October 6, 2022

How Environmental Justice Advocates Removed the Oil Industry’s Award-Winning Pollution “Reduction” Program in Los Angeles

Last week, Communities for a Better Environment, the Sierra Club, the Center for Biodiversity, and the Natural Resources Defense Council dismissed their lawsuits against the South Coast Air Quality Management District for an ineffective pollution trade program called RECLAIM – or the Regional Clean Air Incentive Market. This lawsuit has lasted more than six years and marks the next chapter in the environmental justice fight that pits Big Oil against communities. This marks a major environmental justice win as it marks a critical moment in the fight against ineffective programs designed for fossil fuel interests.

The RECLAIM program has shielded some of the biggest polluters from controlling emissions, such as refineries in the country’s second-largest metropolitan area. For over three decades, communities have criticized and consistently pointed out the flaws of this program. And in the end, advocates pieced together a winning strategy to tackle Big Oil and its pollution reduction program scam. The story is played in three acts below.

Chapter 1: Air Zone Buys What Oil Lobbyists Are Selling

In the early 1990s, the Air Zone abandoned the mandatory rules that were fundamental to regulation and instead strayed dangerously into a new type of program that purports to reduce pollution, called pollution trading. Like a juicer salesman on late night television, oil lobbyists invented and sold the air zone with a grandiose vision for a pollution trade plan that they claimed would reduce emissions quickly and economically.

These lobbyists convinced the Air Zone to break up their so-called “command and control” rules, which set specific requirements for major polluters to install the best pollution control technology available at the time. Instead, they created the Regional Clean Air Incentive Market – or RECLAIM. The trade was for nitrogen oxides, or “NOx,” which are harmful pollutants that create smoke when mixed with volatile organic compounds and cooked in the sun. NOx is produced by the burning of fossil fuels, and they contribute greatly to the smog that covers Los Angeles for more than a third of the year. It’s like a stock market where people make money by selling and trading, but instead of stocks, bonds or commodities like grain and steel, they trade the right to send pollution into the lungs of Southland residents.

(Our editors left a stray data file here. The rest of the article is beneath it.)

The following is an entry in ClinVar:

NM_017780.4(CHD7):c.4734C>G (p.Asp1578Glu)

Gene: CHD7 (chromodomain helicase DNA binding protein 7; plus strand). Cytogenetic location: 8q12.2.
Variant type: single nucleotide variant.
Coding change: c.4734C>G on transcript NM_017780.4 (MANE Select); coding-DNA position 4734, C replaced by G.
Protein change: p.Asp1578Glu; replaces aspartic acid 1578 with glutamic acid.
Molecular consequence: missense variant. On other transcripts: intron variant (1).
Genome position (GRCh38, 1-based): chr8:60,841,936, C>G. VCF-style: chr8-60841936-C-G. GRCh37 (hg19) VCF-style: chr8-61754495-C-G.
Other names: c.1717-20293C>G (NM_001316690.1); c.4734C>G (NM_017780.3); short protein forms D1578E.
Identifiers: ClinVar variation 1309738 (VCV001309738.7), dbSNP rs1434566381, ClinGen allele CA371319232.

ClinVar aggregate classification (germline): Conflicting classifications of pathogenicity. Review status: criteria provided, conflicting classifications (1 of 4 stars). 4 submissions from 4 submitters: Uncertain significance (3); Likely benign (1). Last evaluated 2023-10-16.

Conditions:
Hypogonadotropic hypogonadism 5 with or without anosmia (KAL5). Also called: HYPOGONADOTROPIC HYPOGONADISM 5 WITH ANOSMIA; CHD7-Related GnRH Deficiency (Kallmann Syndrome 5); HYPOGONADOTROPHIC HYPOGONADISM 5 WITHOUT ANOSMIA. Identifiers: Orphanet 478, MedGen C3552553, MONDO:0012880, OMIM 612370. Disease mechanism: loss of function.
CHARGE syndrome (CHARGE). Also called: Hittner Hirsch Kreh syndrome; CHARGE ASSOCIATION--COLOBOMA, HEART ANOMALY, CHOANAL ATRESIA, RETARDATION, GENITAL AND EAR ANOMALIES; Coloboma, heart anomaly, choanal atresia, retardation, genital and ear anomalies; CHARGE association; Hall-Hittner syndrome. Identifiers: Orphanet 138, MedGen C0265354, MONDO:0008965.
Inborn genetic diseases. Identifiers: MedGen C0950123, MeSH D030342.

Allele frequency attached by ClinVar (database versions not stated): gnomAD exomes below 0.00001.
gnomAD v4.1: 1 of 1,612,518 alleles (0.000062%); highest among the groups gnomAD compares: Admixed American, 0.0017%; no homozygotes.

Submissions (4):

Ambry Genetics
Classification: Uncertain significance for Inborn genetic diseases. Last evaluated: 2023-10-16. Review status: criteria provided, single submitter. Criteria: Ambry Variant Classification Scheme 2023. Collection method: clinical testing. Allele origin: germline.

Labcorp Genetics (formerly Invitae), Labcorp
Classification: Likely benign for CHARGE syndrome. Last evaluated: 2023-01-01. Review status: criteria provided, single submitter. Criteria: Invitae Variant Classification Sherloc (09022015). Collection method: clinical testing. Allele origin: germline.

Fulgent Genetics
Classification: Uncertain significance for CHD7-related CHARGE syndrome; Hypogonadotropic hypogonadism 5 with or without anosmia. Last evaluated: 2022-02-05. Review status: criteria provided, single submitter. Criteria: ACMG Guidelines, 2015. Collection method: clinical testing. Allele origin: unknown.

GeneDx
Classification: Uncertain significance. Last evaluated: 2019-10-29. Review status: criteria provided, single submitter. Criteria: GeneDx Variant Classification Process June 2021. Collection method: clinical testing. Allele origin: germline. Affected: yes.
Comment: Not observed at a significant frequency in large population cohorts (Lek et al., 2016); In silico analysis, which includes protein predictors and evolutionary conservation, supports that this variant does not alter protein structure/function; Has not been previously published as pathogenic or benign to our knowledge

The pollution trading program has been and continues to be a nightmare. It gave an overlay of pollution reductions that occurred with a major problem – the amount of reductions required by law did not actually occur. As one of the seminals Reviews From RECLAIM, “The pollution trade in Los Angeles has led to intense toxic air emission hotspots that chain low-income and minority communities with the area’s air pollution.”

Chapter 2: Air Zone Doubles Its Failed Experiment

By 2015, it was blatantly clear that the RECLAIM program was a major failure. With so much credit available, the abundance of credit made loans so cheap that mega polluters like refineries were accumulating credit. This has resulted in a shocking 20-year increase in refinery emissions as refiners prefer to purchase credits rather than install vitally needed and readily available pollution control equipment.

Faced with growing evidence that RECLAIM is failing to deliver the promised pollution reductions, Air Zone staff recommended removing multiple credits from the system. Staff hoped that this fundamental reform would increase the cost of credit, at least enough to encourage some of the region’s biggest polluters to clean up their pollution.

But even this modest reform was too much for the oil industry. Oil industry lobbyists are back in action, creating their own alternative proposals filled with loopholes so polluters can continue to pollute as they please. The Air District’s appointed leaders endorsed the industry’s much weaker plan, rather than backing their own staff’s recommendations for a more sanitary recommendation to curb noxious fumes. This decision was so outrageous that it caused great repercussions. in the editorial Los Angeles timesThe editorial board called the agency and blew its choice to “make it easy for oil refineries, power plants, and other large industrial operations to continue to emit smoky emissions.”